Edited by Rose Dodd. Ashgate/Routledge.
Christopher Fox is one of the UK’s most widely admired composers. His students and friends within music are many; and all speak of him with great fondness. He has maintained for several decades now an original, wide-ranging yet distinctive compositional voice. His influence, as a composer, teacher and writer, pervades the scene in the UK, as well as elsewhere (he has been an important inspiration to a number of Canadian composers, for example).
Yet his reputation, like his music, is understated. In 1998 Ian Pace wrote an important survey article for Musical Times (‘Northern Light’, Musical Times 139, pp.33–44), but until the publication of this book this has remained almost the only major English-language look at the composer (Philip Clark also wrote a profile piece for Gramophone in 2013, issue 15). Fox himself has written or spoken a few times about his music, particularly in recent years – essential readings include the essays ‘Hybrid Temperaments and Structural Harmony: A Personal History’ (Contemporary Music Review, 22/1–2, 2003, pp.123–39) and ‘Why Experimental? Why Me?’ (in James Saunders, ed., The Ashgate Research Companion to Experimental Music, Ashgate, 2009, pp.7–26), and the interviews with James Saunders in The Ashgate Research Companion, pp.261–9 and James Weeks (‘More Heat, More Light: Christopher Fox in Conversation’, Tempo, no.236, 2006, pp.13–19). This new volume also includes lots of Fox’s own words, in the form of one essay (‘Mapping the words: A composer’s view of the role of text in music’) and two interviews, both with former students, Claudia Molitor and Nikki McGavin (née Cassidy). Normally, placing too much emphasis on a composer’s own words would be a big no-no: the authority of the artist setting too rigid an agenda and closing down alternative avenues of interpretation. Yet Fox is too self-reflective a thinker for that to be a great concern.
Indeed, the chapters in this collection in which Fox is involved are among its strongest. The interviews with Molitor and McGavin, Fox’s own essay, and that by Bob Gilmore – one of the last things he would write – are lively and fascinating. (Gilmore’s in particular is a lovely tribute to his good friend and colleague, and achieves the miraculous feat of making a discussion of syntonic commas readable and even enjoyable. Only Bob.) The chapters by Björn Heile and Philip Thomas (on music theatre and the piano music, respectively) are learned yet full of insight; that by Stephen Chase contains as many choice nuggets of interpretation on John Zorn, Kevin Volans, Howard Skempton and others as it does on Fox himself. The chapters by Roger Heaton (harmony, and the early works for clarinet), and Monty Adkins (electronics) admittedly left me a little cold, but this is a stylistic criticism rather than a musicological one: both contain much that will be of great value to scholars of Fox and contemporary music, now and into the future. The only real oddity is the chapter by Dodd herself, which closes the book. Titled ‘Ecstatic and Dutch’ it looks at structuralist approaches to minimalism in Fox’s music. It is odd because after several chapters that argue for the unclassifiability of Fox’s stylistic palette (which ranges from Fluxus-like experimentalism to postminimalism), it is strange to conclude with a chapter focussing on Fox as an –ist of any stripe, although this is nuanced at the very end.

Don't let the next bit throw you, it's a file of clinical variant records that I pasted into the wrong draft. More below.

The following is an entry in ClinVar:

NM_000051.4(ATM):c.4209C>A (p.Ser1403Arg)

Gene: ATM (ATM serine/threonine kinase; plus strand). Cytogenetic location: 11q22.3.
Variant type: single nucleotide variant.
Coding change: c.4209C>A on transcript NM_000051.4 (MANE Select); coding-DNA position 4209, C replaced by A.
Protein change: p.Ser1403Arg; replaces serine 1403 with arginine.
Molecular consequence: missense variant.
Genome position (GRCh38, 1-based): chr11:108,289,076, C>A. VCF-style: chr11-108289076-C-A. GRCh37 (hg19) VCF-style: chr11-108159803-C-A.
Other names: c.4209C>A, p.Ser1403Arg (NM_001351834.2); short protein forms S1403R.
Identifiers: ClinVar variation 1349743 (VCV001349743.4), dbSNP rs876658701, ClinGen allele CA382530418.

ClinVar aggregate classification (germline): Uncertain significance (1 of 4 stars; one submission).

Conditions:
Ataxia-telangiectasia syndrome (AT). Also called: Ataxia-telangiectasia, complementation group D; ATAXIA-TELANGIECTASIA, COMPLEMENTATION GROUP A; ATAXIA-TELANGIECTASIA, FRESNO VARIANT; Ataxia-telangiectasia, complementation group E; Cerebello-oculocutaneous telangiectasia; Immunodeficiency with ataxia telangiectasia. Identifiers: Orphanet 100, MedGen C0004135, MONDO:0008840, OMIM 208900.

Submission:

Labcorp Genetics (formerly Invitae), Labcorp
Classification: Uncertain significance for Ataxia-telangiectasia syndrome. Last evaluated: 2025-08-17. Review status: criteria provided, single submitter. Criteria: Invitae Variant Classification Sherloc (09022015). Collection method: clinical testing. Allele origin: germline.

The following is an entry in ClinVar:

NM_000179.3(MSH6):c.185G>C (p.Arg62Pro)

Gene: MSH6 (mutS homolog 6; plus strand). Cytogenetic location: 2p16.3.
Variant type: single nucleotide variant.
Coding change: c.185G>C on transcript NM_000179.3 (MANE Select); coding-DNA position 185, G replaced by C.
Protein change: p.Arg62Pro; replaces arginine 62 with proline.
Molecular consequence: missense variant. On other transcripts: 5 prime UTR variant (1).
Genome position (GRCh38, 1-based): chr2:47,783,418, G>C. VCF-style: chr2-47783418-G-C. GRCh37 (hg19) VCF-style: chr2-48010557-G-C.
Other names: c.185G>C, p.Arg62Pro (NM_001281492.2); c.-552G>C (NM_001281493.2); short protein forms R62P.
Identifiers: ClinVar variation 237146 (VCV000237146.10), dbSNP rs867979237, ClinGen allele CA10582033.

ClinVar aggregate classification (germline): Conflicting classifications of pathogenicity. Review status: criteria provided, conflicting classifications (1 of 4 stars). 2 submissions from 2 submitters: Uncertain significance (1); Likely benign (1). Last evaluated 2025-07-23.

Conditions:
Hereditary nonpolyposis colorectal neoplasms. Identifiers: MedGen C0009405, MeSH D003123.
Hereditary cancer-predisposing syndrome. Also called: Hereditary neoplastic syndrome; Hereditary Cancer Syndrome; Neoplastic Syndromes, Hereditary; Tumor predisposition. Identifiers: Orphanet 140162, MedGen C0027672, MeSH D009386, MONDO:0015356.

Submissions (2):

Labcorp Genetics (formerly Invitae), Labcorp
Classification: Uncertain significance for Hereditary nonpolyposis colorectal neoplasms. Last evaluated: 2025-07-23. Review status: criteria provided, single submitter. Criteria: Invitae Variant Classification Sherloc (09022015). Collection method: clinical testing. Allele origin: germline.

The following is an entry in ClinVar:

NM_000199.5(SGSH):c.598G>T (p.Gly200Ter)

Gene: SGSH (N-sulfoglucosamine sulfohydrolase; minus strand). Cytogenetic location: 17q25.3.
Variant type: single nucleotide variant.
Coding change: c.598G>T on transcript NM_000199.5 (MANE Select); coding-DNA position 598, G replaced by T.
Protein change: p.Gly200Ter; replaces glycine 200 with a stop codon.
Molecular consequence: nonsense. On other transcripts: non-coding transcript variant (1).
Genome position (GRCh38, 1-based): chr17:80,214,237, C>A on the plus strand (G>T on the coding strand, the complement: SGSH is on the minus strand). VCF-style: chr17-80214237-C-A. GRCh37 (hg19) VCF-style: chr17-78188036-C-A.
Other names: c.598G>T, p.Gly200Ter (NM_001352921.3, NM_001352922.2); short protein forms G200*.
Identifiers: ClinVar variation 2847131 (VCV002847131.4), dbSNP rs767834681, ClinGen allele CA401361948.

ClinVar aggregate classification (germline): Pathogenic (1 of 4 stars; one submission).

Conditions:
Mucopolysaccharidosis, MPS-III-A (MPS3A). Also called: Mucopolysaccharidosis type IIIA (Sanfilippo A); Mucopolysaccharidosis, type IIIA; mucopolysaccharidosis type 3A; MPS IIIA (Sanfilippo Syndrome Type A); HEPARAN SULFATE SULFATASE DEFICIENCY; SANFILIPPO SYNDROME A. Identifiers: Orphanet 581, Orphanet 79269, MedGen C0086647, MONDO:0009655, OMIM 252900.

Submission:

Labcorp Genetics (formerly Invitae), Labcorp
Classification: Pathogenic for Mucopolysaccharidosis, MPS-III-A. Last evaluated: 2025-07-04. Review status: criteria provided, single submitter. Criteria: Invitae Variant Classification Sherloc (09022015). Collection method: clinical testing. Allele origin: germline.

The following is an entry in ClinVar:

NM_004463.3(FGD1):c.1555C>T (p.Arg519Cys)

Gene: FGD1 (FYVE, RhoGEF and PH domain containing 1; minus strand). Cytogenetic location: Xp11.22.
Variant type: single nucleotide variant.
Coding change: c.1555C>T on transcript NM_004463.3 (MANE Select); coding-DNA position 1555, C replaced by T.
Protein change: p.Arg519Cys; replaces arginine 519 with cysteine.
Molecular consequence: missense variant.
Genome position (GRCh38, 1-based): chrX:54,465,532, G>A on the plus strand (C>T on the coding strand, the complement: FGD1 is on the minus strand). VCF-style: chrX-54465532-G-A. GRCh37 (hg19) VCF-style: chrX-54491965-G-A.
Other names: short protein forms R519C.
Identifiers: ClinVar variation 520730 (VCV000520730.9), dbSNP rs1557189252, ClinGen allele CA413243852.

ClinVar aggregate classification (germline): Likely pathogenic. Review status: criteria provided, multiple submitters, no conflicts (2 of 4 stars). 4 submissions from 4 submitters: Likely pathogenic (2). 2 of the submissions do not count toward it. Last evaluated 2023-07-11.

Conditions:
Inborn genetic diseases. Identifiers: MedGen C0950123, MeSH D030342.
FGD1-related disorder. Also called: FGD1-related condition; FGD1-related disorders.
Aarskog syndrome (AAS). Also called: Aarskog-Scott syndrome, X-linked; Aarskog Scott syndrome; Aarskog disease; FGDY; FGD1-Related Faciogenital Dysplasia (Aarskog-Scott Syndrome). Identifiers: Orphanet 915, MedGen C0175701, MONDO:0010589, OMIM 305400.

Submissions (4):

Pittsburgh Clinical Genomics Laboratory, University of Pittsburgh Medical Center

Minor gripes over, some things that I really enjoyed. Claudia Molitor’s interview, preceded by a short excursion on the status of notation within the realisation of music, is deliciously nerdy. Molitor opens up a (frankly unpromising) line of questioning about stationery, but pursues it doggedly until it leads Fox to fascinating and pertinent insights about the relationship of composer to performer, the idea of scores as maps, the unfortunate role of notation in keeping the audience at arm’s length, and the merits (or otherwise) of posting downloadable PDFs to your website. This is stuff any young composer should read and think about.
The importance of building relationships with performers returns again in Nikki McGavin’s interview, in which Fox makes the striking observation that ‘one of the things that makes composition such a rich form of music making’ is exactly the fact that at some time, thanks to the permanence of the notation, ‘there will come a point when the people who play the music will know it better than I do. At that point is the music “mine”, “theirs” or “ours”?’ (p.99).
In fact, Fox’s oeuvre might be described just as meaningfully in terms of those relationships – with the Ives Ensemble, Anton Lukoszevieze and Apartment House, Ian Pace, EXAUDI, The Clerks, and more – as by its works. It’s notable that one of the first extended pieces of writing on Fox, Pace’s Musical Times article, was by a performer, and two more, clarinettist Roger Heaton and pianist Philip Thomas, are represented here. Both bring insights into what it is like to play a composer whose music is so emphatically for doing. (A third, Lukoszevieze, appears as photographer of the cover photos.)
I could go on; there is a lot contained within this relatively slim volume, representing an economy of means and expression of which I’m sure its subject would approve. Ashgate’s pricing model means (again) that this book will remain out of reach for the general public, but if you have access to a university library, or lots of money (on Amazon it’s £75.99 for hardcover; £34.99 for Kindle) I can recommend this sustained and broad study of one of our finest composers.
Of further interest: here’s a short Radio 3 documentary on Fox’s re:play for cello and recording devices, with contributions from Fox, Lukoszevieze and Aleks Kolkowski.